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And when you had company, we were sure to have some expense to get into your part of the house to see them You had the patience of Job to bear with us, as you did. My Dear Aunt – before me is a ticket. a reward of merit you gave me when you taught our School when I was five years of age, also a letter Mother wrote to Aunt Lucinda fifty-one years ago tomorrow, in which she makes mention of the progress I had made in School that Summer, and stated I had pieced Seventy blocks &c &c [etc., etc.] I also have a little linen Stocking father wore when a baby. Dear Grand mother [Grandmother] Pond Spun the yarn or thread, and knit them

The little pebble you, or your brother gave me that was your Sister Nancy's, and the piece of Rutland marbles that Dramel gave me. Some of the yarn you let me spin when with you last. So you see I am often reminded of you The Ticket, I keep in a large Bible that

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Aunt Sarah gave me when I was first married. I wish to here say, that I fully appreciate your kindness in days gone-by. I can never make any return in this world but I hope and pray that compensation may be yours sometime. I am now fifty-six was 56 the 3d day of last Sept. I do not expect to ever meet you in this life, indeed I do not know that you are still living if you are, I do so hope you will write me once more. I received the paper containing the death of Henry Dewey. It was a sad fate I wish you would write me, who among our relatives Still live, and who have gone to the other Home. Since I wrote you last have had much Sickness and many trials to contend with, but am Spared and daily trying to live as useful a life as I can, under the circumstances.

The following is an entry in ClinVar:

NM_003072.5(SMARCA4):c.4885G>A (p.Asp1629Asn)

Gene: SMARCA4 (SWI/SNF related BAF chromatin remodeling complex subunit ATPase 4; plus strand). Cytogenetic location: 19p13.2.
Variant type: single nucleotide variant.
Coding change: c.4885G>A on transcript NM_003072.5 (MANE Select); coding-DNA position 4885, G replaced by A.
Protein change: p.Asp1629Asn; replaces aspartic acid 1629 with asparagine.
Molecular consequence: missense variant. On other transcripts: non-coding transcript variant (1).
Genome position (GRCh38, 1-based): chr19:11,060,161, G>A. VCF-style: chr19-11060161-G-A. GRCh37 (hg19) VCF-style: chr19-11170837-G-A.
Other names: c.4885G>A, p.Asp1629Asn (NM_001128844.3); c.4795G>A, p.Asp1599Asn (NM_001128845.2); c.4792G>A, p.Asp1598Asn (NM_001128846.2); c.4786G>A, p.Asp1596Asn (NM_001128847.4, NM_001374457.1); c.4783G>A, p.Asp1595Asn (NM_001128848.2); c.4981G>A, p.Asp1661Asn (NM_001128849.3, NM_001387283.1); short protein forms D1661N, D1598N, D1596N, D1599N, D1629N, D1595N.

Sister Allie has had very poor health for several years, but is now much improved though still very thin in flesh. She has a kind good husband and three lovely children. Two boys and a girl. Are all three nearly grown I am looking for her to come to spend a week or two with me. My husband is away at work in Santa Cruz Co [County] at present, and I am alone just now. Have had friends here from different parts of the State, the greater part of the time since last Spring.

Col J. E. Stevens who married father's cousin Emeline Ashley, daughter of Asahel, Pond Ashley came here sick, from Arizonia and after a long illness died. She and the children, except one in Arizonia and one in the Southern port of this State, were where they could come and be with him. Cousin Emeline is now with her only Single daughter Augusta who is Principal of a School in Los Angeles Co [County], Cala [California]